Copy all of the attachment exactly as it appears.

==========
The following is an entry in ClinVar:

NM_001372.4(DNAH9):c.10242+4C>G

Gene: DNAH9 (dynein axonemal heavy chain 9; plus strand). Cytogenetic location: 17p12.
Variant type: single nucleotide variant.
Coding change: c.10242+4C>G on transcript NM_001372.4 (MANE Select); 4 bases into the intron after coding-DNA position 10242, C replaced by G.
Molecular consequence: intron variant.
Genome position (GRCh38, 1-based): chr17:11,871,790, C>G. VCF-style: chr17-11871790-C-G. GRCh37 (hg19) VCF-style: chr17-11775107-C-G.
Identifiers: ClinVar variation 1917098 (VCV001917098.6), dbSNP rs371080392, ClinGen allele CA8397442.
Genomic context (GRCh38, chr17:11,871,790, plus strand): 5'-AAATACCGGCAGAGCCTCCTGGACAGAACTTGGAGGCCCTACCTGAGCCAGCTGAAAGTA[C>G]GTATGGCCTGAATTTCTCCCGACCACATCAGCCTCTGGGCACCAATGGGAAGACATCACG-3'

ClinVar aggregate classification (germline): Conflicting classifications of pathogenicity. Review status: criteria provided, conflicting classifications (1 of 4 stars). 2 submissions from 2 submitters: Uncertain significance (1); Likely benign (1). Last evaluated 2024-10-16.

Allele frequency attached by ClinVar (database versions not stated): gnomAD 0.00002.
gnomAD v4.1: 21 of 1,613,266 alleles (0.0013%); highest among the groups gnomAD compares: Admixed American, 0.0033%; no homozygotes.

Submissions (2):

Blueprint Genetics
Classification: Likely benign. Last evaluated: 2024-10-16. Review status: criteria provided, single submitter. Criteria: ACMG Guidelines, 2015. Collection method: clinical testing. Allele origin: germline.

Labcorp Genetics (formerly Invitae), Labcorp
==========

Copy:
The following is an entry in ClinVar:

NM_001372.4(DNAH9):c.10242+4C>G

Gene: DNAH9 (dynein axonemal heavy chain 9; plus strand). Cytogenetic location: 17p12.
Variant type: single nucleotide variant.
Coding change: c.10242+4C>G on transcript NM_001372.4 (MANE Select); 4 bases into the intron after coding-DNA position 10242, C replaced by G.
Molecular consequence: intron variant.
Genome position (GRCh38, 1-based): chr17:11,871,790, C>G. VCF-style: chr17-11871790-C-G. GRCh37 (hg19) VCF-style: chr17-11775107-C-G.
Identifiers: ClinVar variation 1917098 (VCV001917098.6), dbSNP rs371080392, ClinGen allele CA8397442.
Genomic context (GRCh38, chr17:11,871,790, plus strand): 5'-AAATACCGGCAGAGCCTCCTGGACAGAACTTGGAGGCCCTACCTGAGCCAGCTGAAAGTA[C>G]GTATGGCCTGAATTTCTCCCGACCACATCAGCCTCTGGGCACCAATGGGAAGACATCACG-3'

ClinVar aggregate classification (germline): Conflicting classifications of pathogenicity. Review status: criteria provided, conflicting classifications (1 of 4 stars). 2 submissions from 2 submitters: Uncertain significance (1); Likely benign (1). Last evaluated 2024-10-16.

Allele frequency attached by ClinVar (database versions not stated): gnomAD 0.00002.
gnomAD v4.1: 21 of 1,613,266 alleles (0.0013%); highest among the groups gnomAD compares: Admixed American, 0.0033%; no homozygotes.

Submissions (2):

Blueprint Genetics
Classification: Likely benign. Last evaluated: 2024-10-16. Review status: criteria provided, single submitter. Criteria: ACMG Guidelines, 2015. Collection method: clinical testing. Allele origin: germline.

Labcorp Genetics (formerly Invitae), Labcorp